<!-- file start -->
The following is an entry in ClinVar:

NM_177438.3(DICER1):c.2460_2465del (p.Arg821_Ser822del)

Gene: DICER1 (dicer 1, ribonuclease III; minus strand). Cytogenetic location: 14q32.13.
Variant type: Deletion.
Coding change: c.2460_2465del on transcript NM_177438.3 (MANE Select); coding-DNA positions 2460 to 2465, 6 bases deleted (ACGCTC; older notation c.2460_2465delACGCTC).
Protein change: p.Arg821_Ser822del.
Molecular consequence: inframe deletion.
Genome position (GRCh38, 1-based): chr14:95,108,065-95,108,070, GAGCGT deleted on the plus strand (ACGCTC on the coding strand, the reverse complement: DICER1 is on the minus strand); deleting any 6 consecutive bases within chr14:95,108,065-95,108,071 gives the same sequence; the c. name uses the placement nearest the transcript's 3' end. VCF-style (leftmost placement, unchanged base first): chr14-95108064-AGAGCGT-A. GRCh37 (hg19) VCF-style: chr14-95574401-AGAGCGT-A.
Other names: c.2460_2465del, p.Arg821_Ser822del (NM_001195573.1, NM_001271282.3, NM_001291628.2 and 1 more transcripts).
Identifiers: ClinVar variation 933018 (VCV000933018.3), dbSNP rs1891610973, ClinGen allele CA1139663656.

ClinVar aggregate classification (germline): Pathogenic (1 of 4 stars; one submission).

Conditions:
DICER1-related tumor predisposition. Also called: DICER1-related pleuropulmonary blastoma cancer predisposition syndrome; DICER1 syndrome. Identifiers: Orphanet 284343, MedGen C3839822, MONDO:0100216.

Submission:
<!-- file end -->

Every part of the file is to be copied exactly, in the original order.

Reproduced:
The following is an entry in ClinVar:

NM_177438.3(DICER1):c.2460_2465del (p.Arg821_Ser822del)

Gene: DICER1 (dicer 1, ribonuclease III; minus strand). Cytogenetic location: 14q32.13.
Variant type: Deletion.
Coding change: c.2460_2465del on transcript NM_177438.3 (MANE Select); coding-DNA positions 2460 to 2465, 6 bases deleted (ACGCTC; older notation c.2460_2465delACGCTC).
Protein change: p.Arg821_Ser822del.
Molecular consequence: inframe deletion.
Genome position (GRCh38, 1-based): chr14:95,108,065-95,108,070, GAGCGT deleted on the plus strand (ACGCTC on the coding strand, the reverse complement: DICER1 is on the minus strand); deleting any 6 consecutive bases within chr14:95,108,065-95,108,071 gives the same sequence; the c. name uses the placement nearest the transcript's 3' end. VCF-style (leftmost placement, unchanged base first): chr14-95108064-AGAGCGT-A. GRCh37 (hg19) VCF-style: chr14-95574401-AGAGCGT-A.
Other names: c.2460_2465del, p.Arg821_Ser822del (NM_001195573.1, NM_001271282.3, NM_001291628.2 and 1 more transcripts).
Identifiers: ClinVar variation 933018 (VCV000933018.3), dbSNP rs1891610973, ClinGen allele CA1139663656.

ClinVar aggregate classification (germline): Pathogenic (1 of 4 stars; one submission).

Conditions:
DICER1-related tumor predisposition. Also called: DICER1-related pleuropulmonary blastoma cancer predisposition syndrome; DICER1 syndrome. Identifiers: Orphanet 284343, MedGen C3839822, MONDO:0100216.

Submission: